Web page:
The crew returns, windswept and more than slightly sore, from eight days heatedly pursuing the elusive King salmon - that gastronomic gem, and good excuse for serious carpal tunnel (those are some big heads to cut off). Abby, the newest crew member and quickly burgeoning salty scalawag, adapted quickly to the marine environment and can now clean a salmon with the best of them, though she does go a bit mushy for the red-stripe rockfish which occasionally find their way onto the deeper hooks. But really, who could blame her, they are pretty cute.
Oh, when I say eight days pursuing King salmon, I mean to say that it ought to have been eight days. For the rest of the fleet it was eight days, but for the crew of the mechanically unfortunate F/V Sea Miner it was a mere six. Day two dawned with horrendous weather and an untimely (or perhaps, in light of the prevailing conditions, rather serendipitous) gurdy malfunction. (definition for those unacquainted with the delights of the gurdy: (noun) the hydraulically driven spool upon which hundreds of feet of narrow cable is wound or, in the reverse operation, from which the cable is unwound. The intent of which is to dangle many dozens of hooks to the delight of man and the detriment of fish. Read: giant mechanical fishing reel.) To make a long story short, the said gurdy unceremoniously stopped working and the vessel made a hasty retreat back to town. There the fearless skipper fixed the gurdy and the crew stocked up on all the groceries they had forgotten to purchase the first time around. Of which there were quite a few. And thank goodness. We almost had to resort to eating our bait herring.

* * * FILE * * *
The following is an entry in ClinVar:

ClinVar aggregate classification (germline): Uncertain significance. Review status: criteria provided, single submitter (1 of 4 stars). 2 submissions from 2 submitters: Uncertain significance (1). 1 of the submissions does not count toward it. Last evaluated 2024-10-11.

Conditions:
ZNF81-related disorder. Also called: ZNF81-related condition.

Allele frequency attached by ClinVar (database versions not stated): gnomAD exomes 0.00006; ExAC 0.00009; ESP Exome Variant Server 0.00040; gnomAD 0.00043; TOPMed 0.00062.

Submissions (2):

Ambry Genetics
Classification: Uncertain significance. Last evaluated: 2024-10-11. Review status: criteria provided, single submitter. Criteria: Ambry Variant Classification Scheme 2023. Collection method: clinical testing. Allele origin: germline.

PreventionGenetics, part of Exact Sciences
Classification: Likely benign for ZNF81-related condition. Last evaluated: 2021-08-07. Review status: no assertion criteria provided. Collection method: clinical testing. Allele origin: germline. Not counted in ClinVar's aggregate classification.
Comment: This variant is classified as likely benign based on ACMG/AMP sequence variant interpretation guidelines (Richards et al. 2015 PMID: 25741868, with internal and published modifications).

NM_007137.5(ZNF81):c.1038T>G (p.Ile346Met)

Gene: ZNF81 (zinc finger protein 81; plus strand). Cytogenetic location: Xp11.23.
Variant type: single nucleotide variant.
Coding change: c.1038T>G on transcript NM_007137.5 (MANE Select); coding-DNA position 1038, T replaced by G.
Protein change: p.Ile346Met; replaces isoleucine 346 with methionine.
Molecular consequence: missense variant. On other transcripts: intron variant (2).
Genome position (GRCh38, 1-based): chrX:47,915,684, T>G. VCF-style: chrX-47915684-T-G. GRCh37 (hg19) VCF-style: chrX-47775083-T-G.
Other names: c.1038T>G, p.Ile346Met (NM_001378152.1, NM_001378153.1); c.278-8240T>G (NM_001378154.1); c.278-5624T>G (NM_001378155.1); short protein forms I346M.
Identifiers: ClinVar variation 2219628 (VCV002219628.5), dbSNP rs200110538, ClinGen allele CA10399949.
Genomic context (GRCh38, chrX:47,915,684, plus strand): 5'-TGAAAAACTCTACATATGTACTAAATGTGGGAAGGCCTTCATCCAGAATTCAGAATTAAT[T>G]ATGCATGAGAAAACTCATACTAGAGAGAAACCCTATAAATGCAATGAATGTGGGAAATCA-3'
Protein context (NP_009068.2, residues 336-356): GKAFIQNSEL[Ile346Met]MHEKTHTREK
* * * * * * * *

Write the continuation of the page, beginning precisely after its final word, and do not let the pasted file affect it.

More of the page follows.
Despite this setback we still had six good days of fishing and, though they weather was atrocious for four of those, it provided new culinary inspiration for all of us. Witness: seashaken eggs...
Perhaps the greatest challenge of all is not the work (dramatic and 'deadliest catch' as it may be), or the weather, or the smell of three people in a confined space who haven't showered in over a week (though that is a close second). No, the hardest thing is transitioning into 'fisherman time'. For example: today we were told that we would be unloading our boat at noon. Like any stolid and reliable crew, we arrived at the harbor at eleven thirty. By four o'clock in the afternoon - books finished, peanut butter gone, four cups of coffee in - we decided to leave (the skipper was going to take a nap). At six we returned, ready to work, only to be told that we would be offloading at seven AM the following morning. Fisherman time. You should never be early. Except the one time you are late is when things will happen on time. So bring a good book, or use the time to practice your knots. At least then you can say you were there. Fisherman time. Don't worry, if you order now, we might get you your fish by Christmas.